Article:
Ryan

"The Rumsfeld regime in DoD contributed mightily to the formation of this image through its negative attitude toward conventional ground forces."

Upon becoming secretary of defense, Rumsfeld decided as part of his plan to make the army easier to deploy was to eliminate two divisions. Back in 2001 like today the army only had ten divisions. One wonders what may have happened if those two divisions had been stood down prior to 9/11 and the idiotic OIF.

The big expansion of SOC as part of Rumsfeld's "reforms" is an example of quantity coming at the expense of quality. The bigger they become, the more standards have to be reduced to adjust for the larger size.

Joel H

Oversold? Just the SEALS, just the SEALS.

Every one of the SOF units has a certain area of expertise. The other units of the SOF community, namely Delta and Six, are not officially confirmed or denied, but they do what they do best.

About 14 years ago the commander of the Special Operations unit for CENTCOM was a Navy SEAL, later a Navy SEAL was commander of SOCOM. This was all in the selection process, which is supposed to be fair and fairly distributed between the Services. It was not. SEALS are supposed to be used in littoral areas of combat, namely the area near the ocean and on the ocean. Delta is supposed to be used inland. Neither unit seeks glory or fame, they do their job quietly, but SEALS became very well known for doing a job they are not supposed to do. "Very well known" is the key phrase.

Special Forces, or the "Green Berets" (the author uses GB which I have never seen, and I am also a Special Forces veteran), are historically known as "the quiet professionals", meaning you do not hear about what they do. Yes, SF is designed first and foremost to teach unconventional warfare and advise, as they did in the initial invasion of Afghanistan. SF has missions way beyond that, to include "Direct Action", but that should be considered secondary in most cases. A company of Special Forces usually comprises a CINC's in-extremis force, a combatant commander's personal strike force in their theater of operations.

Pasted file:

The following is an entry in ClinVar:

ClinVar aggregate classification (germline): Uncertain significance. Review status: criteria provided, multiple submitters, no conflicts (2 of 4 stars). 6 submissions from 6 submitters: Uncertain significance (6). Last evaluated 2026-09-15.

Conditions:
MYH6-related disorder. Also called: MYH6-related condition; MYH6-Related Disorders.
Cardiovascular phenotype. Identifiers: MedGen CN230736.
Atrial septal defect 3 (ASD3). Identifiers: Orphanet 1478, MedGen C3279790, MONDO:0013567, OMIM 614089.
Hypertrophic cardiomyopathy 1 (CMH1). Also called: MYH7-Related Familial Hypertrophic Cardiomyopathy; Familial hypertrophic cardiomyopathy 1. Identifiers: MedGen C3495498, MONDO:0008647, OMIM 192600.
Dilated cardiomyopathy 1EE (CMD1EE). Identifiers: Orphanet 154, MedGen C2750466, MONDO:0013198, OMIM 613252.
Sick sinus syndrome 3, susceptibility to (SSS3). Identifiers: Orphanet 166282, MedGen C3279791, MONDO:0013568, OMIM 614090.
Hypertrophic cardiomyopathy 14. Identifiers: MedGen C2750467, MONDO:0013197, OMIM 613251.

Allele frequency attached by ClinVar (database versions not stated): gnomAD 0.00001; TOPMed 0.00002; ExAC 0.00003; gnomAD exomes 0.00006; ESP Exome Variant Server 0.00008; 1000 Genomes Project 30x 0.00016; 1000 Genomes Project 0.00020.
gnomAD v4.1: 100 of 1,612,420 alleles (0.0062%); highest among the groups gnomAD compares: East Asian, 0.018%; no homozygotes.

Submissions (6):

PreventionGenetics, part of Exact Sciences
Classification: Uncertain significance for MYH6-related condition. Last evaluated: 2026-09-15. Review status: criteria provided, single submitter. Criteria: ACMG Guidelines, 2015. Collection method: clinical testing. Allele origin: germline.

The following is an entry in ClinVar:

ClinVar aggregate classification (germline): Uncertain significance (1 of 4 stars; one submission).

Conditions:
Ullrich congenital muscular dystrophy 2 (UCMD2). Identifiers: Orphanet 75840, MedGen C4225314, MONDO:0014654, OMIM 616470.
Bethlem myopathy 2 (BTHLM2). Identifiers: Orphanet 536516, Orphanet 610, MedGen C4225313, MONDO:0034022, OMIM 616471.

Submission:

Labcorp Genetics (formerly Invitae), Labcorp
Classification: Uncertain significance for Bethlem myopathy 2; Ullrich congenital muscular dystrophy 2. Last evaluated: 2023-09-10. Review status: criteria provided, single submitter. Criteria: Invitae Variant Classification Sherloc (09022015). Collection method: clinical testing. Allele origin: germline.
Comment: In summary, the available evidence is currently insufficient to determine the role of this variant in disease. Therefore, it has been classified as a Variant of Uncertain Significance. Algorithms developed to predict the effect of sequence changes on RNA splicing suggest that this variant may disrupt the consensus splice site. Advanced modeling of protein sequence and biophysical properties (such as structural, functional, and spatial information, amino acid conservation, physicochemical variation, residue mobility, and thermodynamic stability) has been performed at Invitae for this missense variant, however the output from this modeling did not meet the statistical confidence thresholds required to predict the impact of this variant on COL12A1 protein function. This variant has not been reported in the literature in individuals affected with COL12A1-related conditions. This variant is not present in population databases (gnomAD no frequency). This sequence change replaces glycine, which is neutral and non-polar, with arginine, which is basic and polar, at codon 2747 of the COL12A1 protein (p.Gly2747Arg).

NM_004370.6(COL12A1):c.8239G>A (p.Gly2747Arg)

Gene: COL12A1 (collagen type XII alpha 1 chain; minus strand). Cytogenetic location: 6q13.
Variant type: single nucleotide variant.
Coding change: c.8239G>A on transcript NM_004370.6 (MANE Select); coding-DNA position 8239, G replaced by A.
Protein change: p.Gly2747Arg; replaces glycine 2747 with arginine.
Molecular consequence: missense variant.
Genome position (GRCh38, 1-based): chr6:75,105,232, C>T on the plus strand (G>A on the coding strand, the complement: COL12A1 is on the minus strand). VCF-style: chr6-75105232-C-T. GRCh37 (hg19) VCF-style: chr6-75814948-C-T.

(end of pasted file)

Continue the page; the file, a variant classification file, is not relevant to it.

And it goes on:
The Rangers are a massive strike force, meant to put a very violent action against an enemy target. Lately, however, they've provided security for delta and others. While appropriate it's almost a waste of their amazing skills.

SEALS are a surgical strike force in the littoral areas and at sea.

Delta strikes targets on land, and they did that, but please notice they did not get the attention, and they should not.

Bottom line, our Commander in Chief declassified and advertised a surgical strike against Usama bin Laden and should not have. He, personally, abrogated his responsibility to maintain secrecy for these proud warriors - only for political gain. Please, let us recognize him selling out and breaking 'our rules' by which we must live.

turcopolier

JoelH

Yes. Massively oversold. A sideshow. Killing Bin Laden was an unnecessary vanity fed by the kind of adulation that you feel for these tiny units. Commandos do not win wars. pl

The comments to this entry are closed.

My Photo

July 2020

Sun Mon Tue Wed Thu Fri Sat
      1 2 3 4
5 6 7 8 9 10 11
12 13 14 15 16 17 18
19 20 21 22 23 24 25
26 27 28 29 30 31  
Blog powered by Typepad